Presentation On 8259 • Made by • Md Shabbir Hasan
PIC 8259 • The Programmable Interrupt Controller (PlC) functions as an overall manager in an Interrupt-Driven system. It accepts requests from the peripheral equipment, determines which of the incoming requests is of the highest importance (priority), ascertains whether the incoming request has a higher priority value than the level currently being serviced, and issues an interrupt to the CPU based on this determination
Con’td • Each peripheral device or structure usually has a special program or “routine” that is associated with its specific functional or operational requirements; this is referred to as a “service routine”. The PlC, after issuing an interrupt to the CPU, must somehow input information into the CPU that can point (vector) the Program Counter to the service routine associated with the requesting device
Cont’d • The PIC manages eight levels of requests and has built-in features for expandability to other PIC (up to 64 levels). It is programmed by system software as an I/O peripheral. The priority modes can be changed or reconfigured dynamically at any time during main program operation
Functional Block Diagram Description • Interrupt Request Register (IRR) and In-Service Register (ISR) • The interrupts at the IR input lines are handled by two registers in cascade, the Interrupt Request Register (lRR) and the In- Service Register (lSR). The IRR is used to indicate all the interrupt levels which are requesting service, and the ISR is used to store all the interrupt levels which are currently being serviced
Cont’d • Priority Resolver • This logic block determines the priorities of the bits set in the lRR. The highest priority is selected and strobed into the corresponding bit of the lSR during the INTA sequence.
Cont’d • Interrupt Mask Register (IMR) • The lMR stores the bits which disable the interrupt lines to be masked. The IMR operates on the output of the IRR. Masking of a higher priority input will not affect the interrupt request lines of lower priority.
Cont’d • Data Bus Buffer • This 3-state, bidirectional 8-bit buffer is used to interface the PIC to the System Data Bus. Control words and status information are transferred through the Data Bus Buffer.
Cont’d • Read/Write Control Logic • The function of this block is to accept output commands from the CPU. It contains the Initialization Command Word (lCW) registers and Operation Command Word (OCW) registers which store the various control formats for device operation. This function block also allows the status of the PIC to be transferred onto the Data Bus. This function block stores and compares the IDs of all PICs used in the system. The associated three I/O pins (CAS0- 2) are outputs when the 8259 is used as a master and are inputs when the 8259 is used as a slave. As a master, the 8259 sends the ID of the interrupting slave device onto the CAS0 - 2 lines. The slave, thus selected will send its preprogrammed subroutine address onto the Data Bus during the next one or two consecutive INTA pulses.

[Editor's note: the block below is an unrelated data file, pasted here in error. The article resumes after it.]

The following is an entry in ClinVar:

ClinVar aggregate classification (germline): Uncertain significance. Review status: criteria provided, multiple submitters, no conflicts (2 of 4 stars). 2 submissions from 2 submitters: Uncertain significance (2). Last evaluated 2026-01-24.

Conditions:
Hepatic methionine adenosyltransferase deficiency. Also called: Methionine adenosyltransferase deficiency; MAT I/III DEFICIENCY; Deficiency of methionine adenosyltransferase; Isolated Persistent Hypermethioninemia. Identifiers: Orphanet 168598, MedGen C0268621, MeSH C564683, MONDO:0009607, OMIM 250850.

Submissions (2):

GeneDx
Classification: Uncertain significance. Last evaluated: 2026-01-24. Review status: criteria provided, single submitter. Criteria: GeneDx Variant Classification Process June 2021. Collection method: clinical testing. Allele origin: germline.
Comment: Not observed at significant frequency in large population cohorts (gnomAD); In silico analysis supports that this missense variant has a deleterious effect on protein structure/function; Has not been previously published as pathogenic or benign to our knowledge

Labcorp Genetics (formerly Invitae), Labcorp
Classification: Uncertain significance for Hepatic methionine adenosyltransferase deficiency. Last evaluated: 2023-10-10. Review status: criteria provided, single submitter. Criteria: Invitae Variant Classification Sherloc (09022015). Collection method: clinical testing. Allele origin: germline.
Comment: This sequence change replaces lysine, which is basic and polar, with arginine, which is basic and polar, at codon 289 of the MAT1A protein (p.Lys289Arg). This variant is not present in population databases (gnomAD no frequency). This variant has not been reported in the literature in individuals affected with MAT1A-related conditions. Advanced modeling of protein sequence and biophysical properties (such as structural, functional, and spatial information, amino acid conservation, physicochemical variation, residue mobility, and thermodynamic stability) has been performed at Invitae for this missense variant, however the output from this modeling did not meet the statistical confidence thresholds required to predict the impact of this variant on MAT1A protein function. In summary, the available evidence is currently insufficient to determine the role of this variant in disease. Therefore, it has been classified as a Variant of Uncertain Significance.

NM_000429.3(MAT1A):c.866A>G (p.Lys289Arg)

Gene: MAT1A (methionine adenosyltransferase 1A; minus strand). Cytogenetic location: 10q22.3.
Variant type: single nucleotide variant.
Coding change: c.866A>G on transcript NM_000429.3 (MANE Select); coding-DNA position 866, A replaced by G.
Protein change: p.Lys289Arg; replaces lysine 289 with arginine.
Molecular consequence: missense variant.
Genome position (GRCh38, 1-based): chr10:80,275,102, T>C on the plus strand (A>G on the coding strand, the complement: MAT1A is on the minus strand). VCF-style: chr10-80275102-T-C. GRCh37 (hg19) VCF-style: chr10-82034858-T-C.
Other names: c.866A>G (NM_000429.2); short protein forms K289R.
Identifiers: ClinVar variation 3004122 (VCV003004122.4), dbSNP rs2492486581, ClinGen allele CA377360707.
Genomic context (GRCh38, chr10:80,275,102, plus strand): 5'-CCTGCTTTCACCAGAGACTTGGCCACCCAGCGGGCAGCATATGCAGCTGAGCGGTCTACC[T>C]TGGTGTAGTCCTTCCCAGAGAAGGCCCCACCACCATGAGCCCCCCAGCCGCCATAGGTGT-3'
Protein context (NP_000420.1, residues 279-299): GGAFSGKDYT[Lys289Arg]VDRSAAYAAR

8259 pins • D[7..0] These wires are connected to the system bus and are used by the microprocessor to write or read the internal registers of the 8259. • A[0..0] This pin acts in conjunction with WR/RD signals. It is used by the 8259 to decipher various command words the microprocessor writes and status the microprocessor wishes to read.
Cont’d • WR When this write signal is asserted, the 8259 accepts the command on the data line, i.e., the microprocessor writes to the 8259 by placing a command on the data lines and asserting this signal. • RD When this read signal is asserted, the 8259 provides on the data lines its status, i.e., the microprocessor reads the status of the 8259 by asserting this signal and reading the data lines. • INT This signal is asserted whenever a valid interrupt request is received by the 8259, i.e., it is used to interrupt the microprocessor.
Cont’d • INTA This signal, is used to enable 8259 interrupt-vector data onto the data bus by a sequence of interrupt acknowledge pulses issued by the microprocessor. • IR 0,1,2,3,4,5,6,7 An interrupt request is executed by a peripheral device when one of these signals is asserted. • CAS[2..0] These are cascade signals to enable multiple 8259 chips to be chained together. • SP/EN This function is used in conjunction with the CAS signals for cascading purposes